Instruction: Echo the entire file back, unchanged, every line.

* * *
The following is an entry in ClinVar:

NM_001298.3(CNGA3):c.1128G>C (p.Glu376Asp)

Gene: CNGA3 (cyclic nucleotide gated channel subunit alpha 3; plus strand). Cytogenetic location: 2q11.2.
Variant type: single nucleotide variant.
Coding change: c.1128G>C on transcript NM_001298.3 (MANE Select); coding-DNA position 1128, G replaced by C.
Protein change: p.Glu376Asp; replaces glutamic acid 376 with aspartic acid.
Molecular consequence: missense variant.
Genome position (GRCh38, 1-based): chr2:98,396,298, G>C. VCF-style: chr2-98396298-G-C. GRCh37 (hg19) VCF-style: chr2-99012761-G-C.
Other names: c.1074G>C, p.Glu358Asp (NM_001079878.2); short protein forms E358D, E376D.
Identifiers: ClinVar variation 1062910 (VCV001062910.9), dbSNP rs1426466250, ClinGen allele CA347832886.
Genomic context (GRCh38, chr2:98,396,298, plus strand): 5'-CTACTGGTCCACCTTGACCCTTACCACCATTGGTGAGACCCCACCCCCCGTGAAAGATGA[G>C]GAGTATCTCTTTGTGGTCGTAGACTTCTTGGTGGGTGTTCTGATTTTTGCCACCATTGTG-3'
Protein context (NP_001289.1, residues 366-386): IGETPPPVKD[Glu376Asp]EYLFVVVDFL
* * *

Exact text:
The following is an entry in ClinVar:

NM_001298.3(CNGA3):c.1128G>C (p.Glu376Asp)

Gene: CNGA3 (cyclic nucleotide gated channel subunit alpha 3; plus strand). Cytogenetic location: 2q11.2.
Variant type: single nucleotide variant.
Coding change: c.1128G>C on transcript NM_001298.3 (MANE Select); coding-DNA position 1128, G replaced by C.
Protein change: p.Glu376Asp; replaces glutamic acid 376 with aspartic acid.
Molecular consequence: missense variant.
Genome position (GRCh38, 1-based): chr2:98,396,298, G>C. VCF-style: chr2-98396298-G-C. GRCh37 (hg19) VCF-style: chr2-99012761-G-C.
Other names: c.1074G>C, p.Glu358Asp (NM_001079878.2); short protein forms E358D, E376D.
Identifiers: ClinVar variation 1062910 (VCV001062910.9), dbSNP rs1426466250, ClinGen allele CA347832886.
Genomic context (GRCh38, chr2:98,396,298, plus strand): 5'-CTACTGGTCCACCTTGACCCTTACCACCATTGGTGAGACCCCACCCCCCGTGAAAGATGA[G>C]GAGTATCTCTTTGTGGTCGTAGACTTCTTGGTGGGTGTTCTGATTTTTGCCACCATTGTG-3'
Protein context (NP_001289.1, residues 366-386): IGETPPPVKD[Glu376Asp]EYLFVVVDFL